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February 23rd, 2009
01:59 PM ET

Promoting good health with transparency

By David S. Martin
CNN Medical Senior Producer

It’s hard to turn on the television, pick up the newspaper or go online without reading about massive layoffs at a U.S. company: GM, Caterpillar, Bank of America. That has a lot of workers wondering if they’re next, and that’s stressful.

Lincoln Industries in Lincoln, Nebraska, is trying to keep that anxiety down with something that sounds simple - openness. The reasoning: uncertainty breeds stress. We’ve reported previously on the company’s ambitious wellness program. The company gives workers quarterly checkups, monitoring their blood pressure, body weight and flexibility; offers discounts at local gyms, rewarding workers when they reach fitness goals; and lets employees take paid time away from work to enroll in smoking cessation classes. Now, the company is tackling anxiety during the biggest economic crisis since the Great Depression, trying to calm employees’ fears before they build.

“There’s a lot of uncertainty out there,” says Marc LeBaron, Chairman and CEO of the privately-held company, which polishes and plates chrome parts for Harley-Davidson motorcycles and does other metal fabricating and finishing. “Uncertainty always creates more anxiety.” LeBaron says the company’s management communicates information about the business to employees through newsletters, company-wide e-mails, roundtable meetings and an open-door policy. And when he walks across the plant, LeBaron says he’s often quizzed about how the economic news of the day will affect Lincoln Industries.

“We’re very transparent,” LeBaron said. “If there’s bad news, let’s get it out there on the table.” When Harley Davidson cut back on its orders recently, a company-wide e-mail informed employees right away.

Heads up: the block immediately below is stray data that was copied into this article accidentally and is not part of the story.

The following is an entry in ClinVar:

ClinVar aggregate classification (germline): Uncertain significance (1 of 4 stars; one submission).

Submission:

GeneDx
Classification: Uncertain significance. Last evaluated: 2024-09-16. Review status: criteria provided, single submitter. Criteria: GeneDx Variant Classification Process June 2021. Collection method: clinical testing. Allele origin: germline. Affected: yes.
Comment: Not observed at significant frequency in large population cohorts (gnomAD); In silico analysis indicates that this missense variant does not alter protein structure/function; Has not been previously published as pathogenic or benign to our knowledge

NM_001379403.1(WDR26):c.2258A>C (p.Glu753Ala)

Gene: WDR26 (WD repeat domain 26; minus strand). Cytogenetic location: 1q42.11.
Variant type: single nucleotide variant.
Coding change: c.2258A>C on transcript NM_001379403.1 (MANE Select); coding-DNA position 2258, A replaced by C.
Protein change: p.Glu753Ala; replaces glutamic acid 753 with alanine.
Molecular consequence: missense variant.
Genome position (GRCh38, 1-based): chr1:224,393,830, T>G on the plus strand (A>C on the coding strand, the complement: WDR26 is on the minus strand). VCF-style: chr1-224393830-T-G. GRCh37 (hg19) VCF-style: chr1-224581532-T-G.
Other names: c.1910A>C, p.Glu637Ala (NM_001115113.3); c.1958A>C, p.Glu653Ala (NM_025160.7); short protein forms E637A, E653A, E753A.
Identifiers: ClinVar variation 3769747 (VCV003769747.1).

Openness is the right corporate prescription for holding down worker stress in uncertain times, says Dr. David Ballard, who manages the Psychologically Healthy Workplace program at the American Psychological Association. “Transparency is really the key," he says. Allowing employee stress and anxiety to rise can hurt a company’s morale and productivity, he adds.

In addition to a corporate culture promoting communication up and down the chain of command, Ballard says companies should also offer wellness programs that help employees identify and manage stress more effectively, and health plans that include mental health services.

With the economic downturn, Lincoln Industries has allowed its workforce to decrease through attrition and eliminated most temporary workers, shrinking its workforce from 560 to 480. The 56-year-old company has never laid off a worker.

What, if anything, has your company done to reduce (or increase) your stress and anxiety in this economic slump?

Editor's Note:  Medical news is a popular but sensitive subject rooted in science. We receive many comments on this blog each day; not all are posted. Our hope is that much will be learned from the sharing of useful information and personal experiences based on the medical and health topics of the blog. We encourage you to focus your comments on those medical and health topics and we appreciate your input. Thank you for your participation.


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